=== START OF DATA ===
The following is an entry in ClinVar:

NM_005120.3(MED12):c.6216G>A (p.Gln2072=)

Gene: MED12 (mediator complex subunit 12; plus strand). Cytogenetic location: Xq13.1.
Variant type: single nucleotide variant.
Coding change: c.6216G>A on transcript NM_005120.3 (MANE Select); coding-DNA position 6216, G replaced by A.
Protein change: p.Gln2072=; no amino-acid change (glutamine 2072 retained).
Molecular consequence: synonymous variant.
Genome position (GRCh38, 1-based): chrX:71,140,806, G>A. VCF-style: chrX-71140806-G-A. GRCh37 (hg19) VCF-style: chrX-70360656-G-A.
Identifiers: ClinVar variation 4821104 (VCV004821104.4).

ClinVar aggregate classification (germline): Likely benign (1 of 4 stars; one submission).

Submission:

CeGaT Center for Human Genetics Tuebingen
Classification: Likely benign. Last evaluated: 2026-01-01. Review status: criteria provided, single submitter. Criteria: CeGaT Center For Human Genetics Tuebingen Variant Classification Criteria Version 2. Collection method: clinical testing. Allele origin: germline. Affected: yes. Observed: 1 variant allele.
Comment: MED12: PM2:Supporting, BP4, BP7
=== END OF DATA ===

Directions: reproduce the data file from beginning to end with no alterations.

The following is an entry in ClinVar:

NM_005120.3(MED12):c.6216G>A (p.Gln2072=)

Gene: MED12 (mediator complex subunit 12; plus strand). Cytogenetic location: Xq13.1.
Variant type: single nucleotide variant.
Coding change: c.6216G>A on transcript NM_005120.3 (MANE Select); coding-DNA position 6216, G replaced by A.
Protein change: p.Gln2072=; no amino-acid change (glutamine 2072 retained).
Molecular consequence: synonymous variant.
Genome position (GRCh38, 1-based): chrX:71,140,806, G>A. VCF-style: chrX-71140806-G-A. GRCh37 (hg19) VCF-style: chrX-70360656-G-A.
Identifiers: ClinVar variation 4821104 (VCV004821104.4).

ClinVar aggregate classification (germline): Likely benign (1 of 4 stars; one submission).

Submission:

CeGaT Center for Human Genetics Tuebingen
Classification: Likely benign. Last evaluated: 2026-01-01. Review status: criteria provided, single submitter. Criteria: CeGaT Center For Human Genetics Tuebingen Variant Classification Criteria Version 2. Collection method: clinical testing. Allele origin: germline. Affected: yes. Observed: 1 variant allele.
Comment: MED12: PM2:Supporting, BP4, BP7